Supercoach: The Life And Times Of Jack Gibson, by Andrew Webster

Games

Rugby League Live 2 for Xbox 360

Rugby League Live 2 for Playstation 3

REVIEW: Gillette Rugby League Yearbook 2012-2013, by Tim Butcher and Daniel Spencer

How will you remember 2012?

The year of Super League’s ill-fated sponsorship deal with Eddie Stobart? Bradford’s dance with disaster? Or the season of booming TV viewers and ever-increasing attendances?

Whatever your memories, they’re all covered in the Gillette Rugby League Yearbook 2012-2013, League Publications’ exhaustive and indispensable guide to another summer of rugby league action from around the world.

Mick Potter, Kevin Sinfield, Scott Dureau, Sam Tomkins and Chris Hill are named as the five personalities of 2012, having all enjoyed seasons they are unlikely to forget.

A section of full-colour action photographs brings to life a detailed account of the year just gone, while at the back is the usual comprehensive collection of statistics that now put the Gillette Rugby League Yearbook up there alongside the old Rothmans Yearbooks from years gone by.

Every match across Super League, Championship and Championship One is covered, along with a list of every player to have featured in the history of Super League and a club-by-club breakdown of the 2012 season.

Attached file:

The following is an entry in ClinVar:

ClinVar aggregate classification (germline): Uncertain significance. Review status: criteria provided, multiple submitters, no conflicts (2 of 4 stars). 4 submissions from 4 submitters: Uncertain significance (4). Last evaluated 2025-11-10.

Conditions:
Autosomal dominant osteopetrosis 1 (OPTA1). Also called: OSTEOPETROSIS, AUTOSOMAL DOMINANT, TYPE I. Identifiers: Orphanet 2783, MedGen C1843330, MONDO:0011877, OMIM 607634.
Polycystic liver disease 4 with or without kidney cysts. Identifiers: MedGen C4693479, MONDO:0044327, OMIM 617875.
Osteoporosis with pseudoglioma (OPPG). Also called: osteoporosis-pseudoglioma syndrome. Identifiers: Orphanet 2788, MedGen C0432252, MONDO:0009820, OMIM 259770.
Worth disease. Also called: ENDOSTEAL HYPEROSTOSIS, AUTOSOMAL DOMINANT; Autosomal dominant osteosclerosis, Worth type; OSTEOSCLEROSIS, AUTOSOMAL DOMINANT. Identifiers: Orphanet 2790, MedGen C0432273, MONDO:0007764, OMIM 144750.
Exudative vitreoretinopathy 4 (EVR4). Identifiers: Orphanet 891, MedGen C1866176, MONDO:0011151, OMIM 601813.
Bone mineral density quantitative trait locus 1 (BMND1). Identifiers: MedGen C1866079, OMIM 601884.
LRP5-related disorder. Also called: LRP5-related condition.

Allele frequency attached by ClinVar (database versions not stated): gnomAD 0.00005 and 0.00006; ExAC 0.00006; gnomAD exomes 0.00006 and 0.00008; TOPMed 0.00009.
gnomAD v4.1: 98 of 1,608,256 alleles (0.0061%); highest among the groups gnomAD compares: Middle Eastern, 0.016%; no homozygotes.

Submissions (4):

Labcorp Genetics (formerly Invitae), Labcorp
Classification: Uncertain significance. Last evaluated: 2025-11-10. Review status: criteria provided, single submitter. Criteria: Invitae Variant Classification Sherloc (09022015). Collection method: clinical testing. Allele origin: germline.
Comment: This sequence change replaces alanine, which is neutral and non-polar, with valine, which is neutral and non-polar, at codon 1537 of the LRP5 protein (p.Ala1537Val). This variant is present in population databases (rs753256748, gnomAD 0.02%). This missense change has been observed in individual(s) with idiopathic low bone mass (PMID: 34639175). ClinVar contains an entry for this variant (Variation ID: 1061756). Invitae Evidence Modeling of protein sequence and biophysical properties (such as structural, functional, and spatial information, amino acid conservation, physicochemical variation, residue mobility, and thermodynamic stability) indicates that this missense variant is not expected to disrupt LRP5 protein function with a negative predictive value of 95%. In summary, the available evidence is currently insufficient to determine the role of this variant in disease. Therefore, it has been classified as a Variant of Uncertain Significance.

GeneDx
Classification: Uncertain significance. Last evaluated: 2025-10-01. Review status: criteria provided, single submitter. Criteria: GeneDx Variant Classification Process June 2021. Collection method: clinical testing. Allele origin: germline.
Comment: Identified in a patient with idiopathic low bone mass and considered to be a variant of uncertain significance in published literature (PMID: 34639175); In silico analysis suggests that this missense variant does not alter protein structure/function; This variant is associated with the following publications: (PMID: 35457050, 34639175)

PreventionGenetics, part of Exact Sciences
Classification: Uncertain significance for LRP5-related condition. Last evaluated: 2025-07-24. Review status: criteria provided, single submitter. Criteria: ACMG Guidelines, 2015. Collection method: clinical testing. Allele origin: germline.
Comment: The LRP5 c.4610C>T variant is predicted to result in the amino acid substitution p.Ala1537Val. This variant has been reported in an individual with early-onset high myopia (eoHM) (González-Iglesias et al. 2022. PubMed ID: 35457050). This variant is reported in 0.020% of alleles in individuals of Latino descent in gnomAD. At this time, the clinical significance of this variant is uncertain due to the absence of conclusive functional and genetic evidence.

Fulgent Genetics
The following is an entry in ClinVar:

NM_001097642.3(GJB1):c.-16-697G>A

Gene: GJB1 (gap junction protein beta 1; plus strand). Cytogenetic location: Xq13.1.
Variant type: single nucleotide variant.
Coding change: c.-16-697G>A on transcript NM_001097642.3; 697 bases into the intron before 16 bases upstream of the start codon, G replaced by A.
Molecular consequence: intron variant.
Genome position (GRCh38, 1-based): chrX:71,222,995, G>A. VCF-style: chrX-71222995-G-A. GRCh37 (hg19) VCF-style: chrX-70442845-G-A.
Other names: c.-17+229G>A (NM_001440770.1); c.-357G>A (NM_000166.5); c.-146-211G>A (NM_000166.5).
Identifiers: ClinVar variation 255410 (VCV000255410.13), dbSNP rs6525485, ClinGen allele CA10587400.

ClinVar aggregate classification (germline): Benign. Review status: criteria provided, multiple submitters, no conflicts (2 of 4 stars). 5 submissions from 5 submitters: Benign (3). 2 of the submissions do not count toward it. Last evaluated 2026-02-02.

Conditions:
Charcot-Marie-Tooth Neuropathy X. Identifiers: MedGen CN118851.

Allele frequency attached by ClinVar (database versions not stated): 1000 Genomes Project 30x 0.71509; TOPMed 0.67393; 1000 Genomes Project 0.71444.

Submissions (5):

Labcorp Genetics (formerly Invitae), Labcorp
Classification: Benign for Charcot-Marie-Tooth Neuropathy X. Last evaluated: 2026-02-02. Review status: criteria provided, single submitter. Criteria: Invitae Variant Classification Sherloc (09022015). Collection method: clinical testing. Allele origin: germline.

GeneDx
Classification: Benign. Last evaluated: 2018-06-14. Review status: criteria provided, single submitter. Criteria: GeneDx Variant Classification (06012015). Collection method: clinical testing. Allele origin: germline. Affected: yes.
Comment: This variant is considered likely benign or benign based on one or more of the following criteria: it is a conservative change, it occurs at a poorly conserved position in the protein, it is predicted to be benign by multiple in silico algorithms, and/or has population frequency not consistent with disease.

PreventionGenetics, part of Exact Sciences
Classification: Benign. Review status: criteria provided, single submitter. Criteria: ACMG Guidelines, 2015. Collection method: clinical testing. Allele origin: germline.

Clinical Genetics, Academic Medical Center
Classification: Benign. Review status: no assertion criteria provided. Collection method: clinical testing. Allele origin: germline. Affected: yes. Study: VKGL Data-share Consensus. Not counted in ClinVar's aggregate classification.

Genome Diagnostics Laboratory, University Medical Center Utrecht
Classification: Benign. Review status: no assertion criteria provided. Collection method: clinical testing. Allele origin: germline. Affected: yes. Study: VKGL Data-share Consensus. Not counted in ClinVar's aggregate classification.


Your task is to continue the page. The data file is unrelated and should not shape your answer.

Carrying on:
And at 320 pages there is surely enough to keep everyone going until the new season begins.

Get it on your Christmas list now.

 

The Gillette Rugby League Yearbook 2012-2013, by Tim Butcher and Daniel Spencer, is available now. ISBN 978-1901347265, published by League Publications. Buy now and save on the cover price.

REVIEW: Coaching Is Chaos, by John Kear and Peter Smith

Few rugby league books can ever have started with quite so much intensity as Coaching Is Chaos.

John Kear’s new autobiography is a trawl through a coaching career that has included two Challenge Cup successes, as well as steering England through their 2000 World Cup campaign.

But life is not just about fairytales.

Chapter One – entitled simply ‘Adam and Leon’ – contains Kear’s memories of the deaths of Wakefield’s Adam Watene and Leon Walker. It is everything you would expect: poignant, upsetting and deeply moving.